The Befuddling Case of the Frat Guy’s T-shirt

I was at the gym a while back when I spotted a guy wearing a fraternity T-shirt commemorating a nonprofit event his house had sponsored. It was a fundraiser for a battered-women’s shelter, and the tagline read Joining the fight against domestic abuse. I immediately thought the pairing of fight and domestic abuse was silly and unfortunate, which is to say that I laughed to myself. 

But since then I’ve come to doubt my initial reaction. Was that tag line indeed a case of tone-deaf writing? Would it have been more thoughtful and sensitive to select a milder verb than fight (effort or resistance, perhaps)? Or am I thinking too much? I wonder if anyone else had a response similar to mine, or if I sometimes get too lost in my own word universe.

So, then: thoughts? What say y’all?

10 Responses to “The Befuddling Case of the Frat Guy’s T-shirt”
  1. mike says:

    fight fire with fire. i don’t mind this usage. something like “let’s beat domestic abuse” is actually less aggressive but also less appropriate. fight seems ok, like it’s two parties squaring off. like two opponents…the victims are no longer helpless.

    effort? seriously.

  2. Pat says:

    I had the same initial reaction, Craig.

    I also see Mike’s point, fighting fire with fire and whatnot.

    Given the prevailing view of fraternity culture as it relates to women’s issues, I think I’d have erred on the side of oversensitivity and gone with something that had no possible violent undertones.

  3. beenthere says:

    Craig, you are spot on…and as a fraternity alumnus I say (or write) so with regret. Good effort by this guy’s chapter but typical–little if any thought given to the details and nuances. And, as noted by Pat, we have come to expect the worst from fraternity t-shirts especially as those relate to women. I hope that someone brings this to the attention of the men before the next event. We like the cause but work on the concept.

  4. Erik says:

    I agree with your initial reaction for two reasons.
    First off, I think “fight” is often misused. You might fight cancer (by trying to destroy cancer cells), but you don’t fight domestic abuse. Domestic abuse is something you prevent or ameliorate. You don’t put it in a headlock and tell it, “If I ever see you ‘round these parts again, I’m gonna kill your ass.” I realize that’s a very literal interpretation, but in an era of “war of drugs” and “war on terror”, I think we need to chill out on the figurative battlegrounds.
    Of course , the other aspect is just like you say: why link violence with domestic abuse? Where’s the love gone, people?

  5. livermoron says:

    I disagree with most here. Sounds like too much PC thinking getting in the way of good writing; the ‘fighting’ on the T-shirt is a good and justifiable use of irony.
    Erik’s interpretation of ‘fight’ not applying to domestic abuse is contrived. How does domestic abuse differ from terrorism, semantically speaking?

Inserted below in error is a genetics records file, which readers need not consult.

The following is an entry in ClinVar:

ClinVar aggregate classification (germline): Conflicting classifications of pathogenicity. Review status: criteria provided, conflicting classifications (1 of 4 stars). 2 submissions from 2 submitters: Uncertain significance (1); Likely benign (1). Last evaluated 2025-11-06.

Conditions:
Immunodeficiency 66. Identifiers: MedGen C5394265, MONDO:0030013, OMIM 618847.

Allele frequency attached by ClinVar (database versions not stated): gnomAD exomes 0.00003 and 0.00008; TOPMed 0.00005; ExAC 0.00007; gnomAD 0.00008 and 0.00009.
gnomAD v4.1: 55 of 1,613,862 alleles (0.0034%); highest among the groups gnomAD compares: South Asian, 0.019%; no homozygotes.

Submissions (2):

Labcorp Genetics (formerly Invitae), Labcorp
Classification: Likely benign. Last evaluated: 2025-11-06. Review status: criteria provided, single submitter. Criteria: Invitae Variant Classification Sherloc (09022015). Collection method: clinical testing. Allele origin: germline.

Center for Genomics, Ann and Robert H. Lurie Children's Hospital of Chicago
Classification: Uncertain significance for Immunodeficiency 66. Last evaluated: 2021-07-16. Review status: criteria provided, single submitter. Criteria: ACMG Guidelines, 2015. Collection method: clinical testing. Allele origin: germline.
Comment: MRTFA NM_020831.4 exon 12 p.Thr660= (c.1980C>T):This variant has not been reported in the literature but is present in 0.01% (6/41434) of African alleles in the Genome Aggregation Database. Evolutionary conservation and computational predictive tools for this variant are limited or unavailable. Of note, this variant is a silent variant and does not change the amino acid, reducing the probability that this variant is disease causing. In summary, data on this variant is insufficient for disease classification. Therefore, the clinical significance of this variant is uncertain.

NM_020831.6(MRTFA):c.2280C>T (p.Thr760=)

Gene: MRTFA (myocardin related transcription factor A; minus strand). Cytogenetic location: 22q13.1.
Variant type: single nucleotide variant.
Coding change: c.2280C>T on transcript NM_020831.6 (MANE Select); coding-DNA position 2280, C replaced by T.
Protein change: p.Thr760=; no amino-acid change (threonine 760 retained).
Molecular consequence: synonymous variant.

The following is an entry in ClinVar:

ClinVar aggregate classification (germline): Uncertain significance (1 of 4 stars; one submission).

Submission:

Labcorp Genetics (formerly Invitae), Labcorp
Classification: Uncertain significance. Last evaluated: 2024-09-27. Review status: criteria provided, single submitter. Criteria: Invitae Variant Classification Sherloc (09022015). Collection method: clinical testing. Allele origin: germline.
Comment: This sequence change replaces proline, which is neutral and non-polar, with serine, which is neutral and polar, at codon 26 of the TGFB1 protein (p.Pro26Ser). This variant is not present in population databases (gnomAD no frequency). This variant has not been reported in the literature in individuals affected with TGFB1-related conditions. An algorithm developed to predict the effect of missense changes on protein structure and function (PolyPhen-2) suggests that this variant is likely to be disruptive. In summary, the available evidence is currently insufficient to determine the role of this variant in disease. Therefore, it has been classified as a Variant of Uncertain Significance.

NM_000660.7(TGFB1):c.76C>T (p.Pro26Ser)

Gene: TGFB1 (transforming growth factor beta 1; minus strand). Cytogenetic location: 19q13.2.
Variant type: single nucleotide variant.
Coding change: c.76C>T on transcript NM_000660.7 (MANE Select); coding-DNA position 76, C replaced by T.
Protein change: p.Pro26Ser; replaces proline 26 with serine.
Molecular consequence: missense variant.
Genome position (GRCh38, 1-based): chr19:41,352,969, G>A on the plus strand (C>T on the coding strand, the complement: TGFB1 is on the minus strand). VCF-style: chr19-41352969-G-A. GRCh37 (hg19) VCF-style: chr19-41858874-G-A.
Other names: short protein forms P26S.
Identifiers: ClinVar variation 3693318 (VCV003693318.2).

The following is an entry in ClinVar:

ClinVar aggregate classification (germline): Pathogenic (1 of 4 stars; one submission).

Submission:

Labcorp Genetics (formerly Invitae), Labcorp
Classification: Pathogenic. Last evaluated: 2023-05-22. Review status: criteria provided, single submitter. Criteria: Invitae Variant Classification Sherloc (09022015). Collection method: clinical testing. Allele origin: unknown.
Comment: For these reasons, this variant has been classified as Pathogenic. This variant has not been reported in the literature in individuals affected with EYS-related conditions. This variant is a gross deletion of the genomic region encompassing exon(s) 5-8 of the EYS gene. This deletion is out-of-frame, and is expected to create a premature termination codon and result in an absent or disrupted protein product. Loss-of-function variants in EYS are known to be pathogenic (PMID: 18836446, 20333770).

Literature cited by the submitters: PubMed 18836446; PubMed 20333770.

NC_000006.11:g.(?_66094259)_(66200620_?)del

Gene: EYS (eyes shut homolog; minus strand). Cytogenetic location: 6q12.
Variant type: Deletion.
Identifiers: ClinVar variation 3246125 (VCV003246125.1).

• cbgaines says:

      Great question about “fighting terrorism” vs. “fighting domestic violence.” (Although I think it’s a bit strong to call Erik’s interpretation “contrived.”)

      Here’s my thinking: “fighting” has different connotations. When we pair “fighting” with “terrorism,” it brings to mind an organized, necessary, institutional effort against a dangerous evil. But when we use “fighting” in relation to “domestic violence,” we’re using two phrases with connotations that are uncomfortably close. In that case, “fighting” can bring to mind physical confrontation—exactly what any domestic violence effort would want to end.

      Words’ tone and imagery change depending on the phrases and sentences we use them in. It’s like cooking: ingredients take on different qualities in different recipes.

    • Erik says:

      Fair enough. Maybe it boils down to a matter of preference.
      However, I wouldn’t call “Join the fight against domestic abuse” “good writing”. I’d call it bad writing. And if PC thinking gets in the way of bad writing, who cares?
      Then again, maybe that’s a matter of preference.

      • livermoron says:

        So, is the phrase ‘fight fire with fire’ poor writing or good writing utilizing the tool of ‘irony’.

      • cbgaines says:

        Mmm, I would call it a neutral cliche. And there again we don’t have that unfortunate mashing of connotations. No one would object to fighting a fire with a ferocity that equals the blaze. Lots of folks would object to a situation in which domestic violence is countered with more physical violence.

  6. livermoron says:

    And lots of folks would applaud using physical measures to stop domestic abuse. That doesn’t seem germane to the issue of good writing and trods perilously close to the PC line.
    Would Erik’s suggestion “Ameliorate domestic abuse.” pack the same punch? Oops.
    Fear to offend leads to vapid prose.

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